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Your 16-week antenatal appointment is another chance to ask any questions or bring up any worries you may have. Your midwife will go through the results with you from your earlier scan and blood tests and you’re also likely to have further blood and urine tests.
Your Maternity Notes will include the following about your antenatal care: who your GP is, lots of information about your pregnancy, your birth plans and a plethora of mysterious abbreviations. There should also be a phone number for you to ring with questions or in case of emergency.
You will no doubt pore over all of the scribbles in these notes to try to decipher what everyone is saying about you. Here is a brief guide to help you:
Primigravida A medical term which means a woman in her first pregnancy
LMP Last monthly period. This is the date on which your term of pregnancy officially starts.
Length of pregnancy This is measured in weeks and days (so ‘10/4’ means 10 weeks and four days pregnant).
Blood pressure This will be recorded each time. Severe high blood pressure in pregnancy can be dangerous to mother and baby.
Urine You will probably get your own personal NHS pee-pot to bring with you to each midwife appointment. Take a midstream sample (i.e. start peeing, then shove the pot underneath yourself – this avoids getting bacteria from your genitals in the urine sample; and try to avoid peeing all over your sleeves). Your midwife will probably test the urine there and then and hand the pot back. Try not to look too horrified; just stick it in your handbag, empty it when you get home and wash it out thoroughly ready for the next appointment. Your urine notes will often say NAD which stands for ‘no abnormalities detected’.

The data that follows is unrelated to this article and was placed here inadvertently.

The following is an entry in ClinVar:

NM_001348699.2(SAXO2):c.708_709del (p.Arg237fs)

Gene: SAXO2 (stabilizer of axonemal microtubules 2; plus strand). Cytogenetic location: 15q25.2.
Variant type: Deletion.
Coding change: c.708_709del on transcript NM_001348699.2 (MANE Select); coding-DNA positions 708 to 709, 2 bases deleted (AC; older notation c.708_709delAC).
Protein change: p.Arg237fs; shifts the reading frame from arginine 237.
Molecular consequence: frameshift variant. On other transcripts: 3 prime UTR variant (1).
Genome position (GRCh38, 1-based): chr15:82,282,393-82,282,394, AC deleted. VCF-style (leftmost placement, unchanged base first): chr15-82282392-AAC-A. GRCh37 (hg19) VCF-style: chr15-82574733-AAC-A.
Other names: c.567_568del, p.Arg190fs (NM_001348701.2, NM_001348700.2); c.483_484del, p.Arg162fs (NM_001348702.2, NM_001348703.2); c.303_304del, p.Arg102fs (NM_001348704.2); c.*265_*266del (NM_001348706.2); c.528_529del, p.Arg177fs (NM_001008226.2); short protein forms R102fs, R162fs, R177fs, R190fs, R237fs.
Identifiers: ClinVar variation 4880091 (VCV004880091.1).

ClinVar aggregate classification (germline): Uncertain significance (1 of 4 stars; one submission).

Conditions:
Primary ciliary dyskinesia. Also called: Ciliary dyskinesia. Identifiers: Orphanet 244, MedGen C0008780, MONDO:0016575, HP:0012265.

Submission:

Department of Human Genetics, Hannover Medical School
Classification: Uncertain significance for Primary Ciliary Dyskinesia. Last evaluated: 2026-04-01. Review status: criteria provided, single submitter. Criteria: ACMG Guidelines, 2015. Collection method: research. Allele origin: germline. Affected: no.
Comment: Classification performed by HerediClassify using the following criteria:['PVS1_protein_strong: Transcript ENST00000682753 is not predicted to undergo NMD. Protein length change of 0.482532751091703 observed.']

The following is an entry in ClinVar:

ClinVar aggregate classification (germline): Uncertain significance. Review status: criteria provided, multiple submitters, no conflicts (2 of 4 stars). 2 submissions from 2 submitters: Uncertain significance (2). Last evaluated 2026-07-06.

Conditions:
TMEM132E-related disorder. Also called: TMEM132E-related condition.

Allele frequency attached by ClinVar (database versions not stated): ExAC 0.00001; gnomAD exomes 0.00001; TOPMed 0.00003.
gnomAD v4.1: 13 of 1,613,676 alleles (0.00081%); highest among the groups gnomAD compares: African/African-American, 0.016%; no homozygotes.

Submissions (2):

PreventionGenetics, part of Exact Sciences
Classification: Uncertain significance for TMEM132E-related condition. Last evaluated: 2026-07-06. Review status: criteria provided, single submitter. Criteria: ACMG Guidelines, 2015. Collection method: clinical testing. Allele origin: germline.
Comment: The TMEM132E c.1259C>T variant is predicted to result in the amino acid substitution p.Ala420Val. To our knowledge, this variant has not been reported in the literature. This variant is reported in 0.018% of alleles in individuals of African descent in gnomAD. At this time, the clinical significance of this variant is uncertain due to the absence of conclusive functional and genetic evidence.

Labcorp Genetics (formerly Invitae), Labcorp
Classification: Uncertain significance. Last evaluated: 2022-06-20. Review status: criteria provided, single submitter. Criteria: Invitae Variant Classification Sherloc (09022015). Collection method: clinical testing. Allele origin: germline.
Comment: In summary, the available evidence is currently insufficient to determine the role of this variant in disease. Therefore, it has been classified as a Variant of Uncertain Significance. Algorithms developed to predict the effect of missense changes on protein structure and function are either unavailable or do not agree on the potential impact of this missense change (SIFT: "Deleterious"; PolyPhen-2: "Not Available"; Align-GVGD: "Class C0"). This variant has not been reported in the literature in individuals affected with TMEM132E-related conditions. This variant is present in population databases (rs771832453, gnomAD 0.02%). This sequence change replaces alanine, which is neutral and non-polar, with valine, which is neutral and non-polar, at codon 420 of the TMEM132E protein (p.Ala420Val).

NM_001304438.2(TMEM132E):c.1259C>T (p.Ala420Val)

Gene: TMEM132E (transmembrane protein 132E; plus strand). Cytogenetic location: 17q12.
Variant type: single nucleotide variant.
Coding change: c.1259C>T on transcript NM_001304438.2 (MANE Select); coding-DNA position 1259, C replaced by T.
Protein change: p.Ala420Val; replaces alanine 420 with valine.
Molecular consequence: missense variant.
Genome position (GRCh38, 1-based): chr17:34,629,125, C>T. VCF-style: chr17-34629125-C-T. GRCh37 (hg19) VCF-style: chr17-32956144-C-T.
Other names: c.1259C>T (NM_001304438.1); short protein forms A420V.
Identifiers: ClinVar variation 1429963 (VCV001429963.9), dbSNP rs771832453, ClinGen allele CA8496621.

Height of uterus/Fundal height This is measured from the pubic hairline to the top of your bump. Roughly speaking, the number of centimetres corresponds to the number of weeks you are pregnant, although this is a bit haphazard so don’t panic if things don’t measure up perfectly. If they do, however, your notes will read ‘=d’, which means that height equals dates.
Heartbeat or activity If your midwife listens to your baby’s heartbeat (usually using a Doppler ultrasound) she may note the heart rate (number of beats per minute or BPM). She may also note: FHH (foetal heart heard); FHNH (foetal heart not heard – it’s not always easy to find); FMF (foetal movements felt – awww sweet!); or FMNF (foetal movements not felt – ie lazy baby is asleep again).
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Get help deciphering the antenatal lingo
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